Maritcha Remond Lyons (1848-1929)



Maritcha Lyons
Schomburg Center for Research in Black Culture, New York Public Library.

Biographical Database of Black Woman Suffragists
Biographical Sketch of Maritcha Rémond Lyons, 1848-1929

Lauren D. Brisbon, Ph.D.
Clark Atlanta University

Educator, social activist, suffragist.

Maritcha Rémond Lyons was born on May 23, 1848 in New York City to Albro Lyons, Sr., and Mary Joseph Marshall Lyons. In May 1840, Lyons's parents married and resided on Centre Street in Manhattan. Her parents, abolitionists, owned a boardinghouse and operated as conductors on the Underground Railroad. Moreover, her mother actively participated in anti-slavery meetings and conferences. After a brief period in school in Brooklyn, Maritcha withdrew from school due to a physical disability. Her education continued at home until 1861, when Lyons resumed her formal education at Manhattan's Colored School No. 3.

During the New York City Draft Riots in July 1863, the Lyons home came under attack. The family had to flee and a mob ransacked their home for an hour before police drove them away. Albro Lyons accounted the damage to the home and furnishings which amounted to $2,000. As a result, Lyons and her family relocated to Salem, Massachusetts where they stayed with old family friends, the Remonds family, which included two other women who later became suffrage advocates, Sarah and Caroline Remond.

In the fall of 1863 they returned to New York City and Maritcha resumed her schooling, graduating from Colored School No. 3 the following spring. In 1864, the Lyons family moved to Providence, Rhode Island. In Providence, her mother attempted to enroll her in the Girls' Department of Providence High; however, school officials denied her admission based on her race. A protest ensued, Lyons's mother wrote to the governor, and Maritcha herself, 16 at this date, spoke before the Rhode Island Legislature, which ended the racial bar on admission and granted her request to enter high school. After winning her case, Lyons was required to enroll in the first grade and complete a prerequisite examination before entering high school. During her senior year, she wrote compositions, specifically, on a variety of race topics. In 1869, she was the first black person who graduated from Providence High. In October 1869, Lyons began her teaching career in Brooklyn, New York. She continued to enhance her education through courses and independent study.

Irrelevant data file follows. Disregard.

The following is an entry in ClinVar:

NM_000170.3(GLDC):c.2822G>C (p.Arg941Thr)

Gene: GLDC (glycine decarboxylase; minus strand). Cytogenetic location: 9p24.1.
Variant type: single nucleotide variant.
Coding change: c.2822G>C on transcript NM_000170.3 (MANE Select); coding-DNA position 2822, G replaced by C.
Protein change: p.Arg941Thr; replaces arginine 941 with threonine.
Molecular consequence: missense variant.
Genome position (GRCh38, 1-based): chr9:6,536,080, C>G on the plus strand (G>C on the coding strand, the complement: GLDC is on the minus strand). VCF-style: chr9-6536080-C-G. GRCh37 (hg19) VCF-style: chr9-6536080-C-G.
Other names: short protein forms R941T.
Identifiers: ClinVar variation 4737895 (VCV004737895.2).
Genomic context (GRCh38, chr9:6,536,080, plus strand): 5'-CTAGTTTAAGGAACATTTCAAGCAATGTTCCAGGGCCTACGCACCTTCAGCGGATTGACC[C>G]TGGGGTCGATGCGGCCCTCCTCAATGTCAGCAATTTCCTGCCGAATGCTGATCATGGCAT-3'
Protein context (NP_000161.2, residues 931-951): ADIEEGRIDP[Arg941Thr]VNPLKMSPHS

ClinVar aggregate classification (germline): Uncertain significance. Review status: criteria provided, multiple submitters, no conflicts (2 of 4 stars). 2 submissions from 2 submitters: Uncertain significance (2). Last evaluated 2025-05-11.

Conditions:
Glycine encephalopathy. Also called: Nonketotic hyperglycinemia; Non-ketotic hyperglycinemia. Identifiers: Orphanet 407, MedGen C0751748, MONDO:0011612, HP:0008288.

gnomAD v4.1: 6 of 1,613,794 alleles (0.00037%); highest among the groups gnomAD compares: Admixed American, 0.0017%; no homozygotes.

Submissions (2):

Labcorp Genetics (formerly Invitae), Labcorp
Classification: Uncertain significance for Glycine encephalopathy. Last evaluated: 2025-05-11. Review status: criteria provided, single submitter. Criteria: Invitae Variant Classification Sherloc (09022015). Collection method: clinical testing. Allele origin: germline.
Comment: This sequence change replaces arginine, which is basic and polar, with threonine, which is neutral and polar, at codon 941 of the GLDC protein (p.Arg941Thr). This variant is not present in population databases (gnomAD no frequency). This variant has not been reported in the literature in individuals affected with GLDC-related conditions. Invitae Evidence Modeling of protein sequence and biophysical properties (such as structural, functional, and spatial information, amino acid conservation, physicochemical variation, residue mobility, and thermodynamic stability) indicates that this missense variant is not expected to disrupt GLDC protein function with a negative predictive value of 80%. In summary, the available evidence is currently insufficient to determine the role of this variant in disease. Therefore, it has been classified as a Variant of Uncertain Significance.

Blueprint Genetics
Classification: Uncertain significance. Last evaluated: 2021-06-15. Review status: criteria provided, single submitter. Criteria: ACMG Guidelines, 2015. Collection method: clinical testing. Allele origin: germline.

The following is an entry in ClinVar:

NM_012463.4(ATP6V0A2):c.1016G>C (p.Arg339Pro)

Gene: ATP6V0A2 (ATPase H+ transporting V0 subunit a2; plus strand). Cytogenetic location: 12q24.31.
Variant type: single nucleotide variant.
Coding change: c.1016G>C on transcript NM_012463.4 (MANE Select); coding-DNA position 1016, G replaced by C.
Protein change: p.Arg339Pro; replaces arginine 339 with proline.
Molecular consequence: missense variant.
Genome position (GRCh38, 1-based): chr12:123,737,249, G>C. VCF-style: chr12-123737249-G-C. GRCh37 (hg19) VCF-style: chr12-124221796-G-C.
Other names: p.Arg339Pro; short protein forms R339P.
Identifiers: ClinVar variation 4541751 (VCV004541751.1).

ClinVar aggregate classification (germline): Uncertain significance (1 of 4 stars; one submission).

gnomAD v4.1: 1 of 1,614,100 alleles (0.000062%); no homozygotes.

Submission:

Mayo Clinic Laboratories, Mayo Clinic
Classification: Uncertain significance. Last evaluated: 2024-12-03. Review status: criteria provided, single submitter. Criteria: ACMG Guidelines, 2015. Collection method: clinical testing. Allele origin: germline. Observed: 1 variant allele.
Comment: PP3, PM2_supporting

Lyons developed a lifelong interest in the anti-lynching crusade, stimulated by lectures in New York in 1892 by the noted activist and lecturer, Ida B. Wells-Barnett. As a women's rights activist, Lyons was a cofounder in 1892 of the Woman's Loyal Union of New York and Brooklyn, which was a forum to advocate for equality for black Americans. Lyons and Victoria Earle Matthews (another Black suffragist) organized a testimonial dinner and speech for Wells-Barnett that raised $500 for the anti-lynching activist. Newspaper accounts indicate continuing anti-lynching activism in 1913 and 1922.

In 1897, Matthews and Lyons founded the White Rose Association, a social settlement that provided assistance to southern, black women migrants in Manhattan. In 1898, she accepted the position as an assistant principal at Brooklyn's Public School No. 83 (separate "colored" schools had been abolished). In that position, Lyons supervised the work of beginning teachers, both white and Black.

In addition to her career pursuits, she was an active participant in the local political arena and in a variety of community service groups. In 1901, invited to speak by the Constitution League, Lyons spoke on the anti-black riots in New York. As an activist, she presented lectures on "Manhood Suffrage" in Rhode Island, Connecticut, Maine, and New York. In 1909 Lyons spoke at the Woman's Meeting of the Lincoln Centenary celebration and at the annual Lincoln dinner of the Women's Henry George League in Brooklyn. In August 1916 she addressed the national convention of the National Association of Colored Graduate Nurses. In May 1917 she led a fundraising drive in Brooklyn that netted $350 for the restoration of the Frederick Douglass home in DC. She also chaired the Civilian Relief Committee of the Brooklyn Red Cross during World War I, coordinating relief for soldiers' families.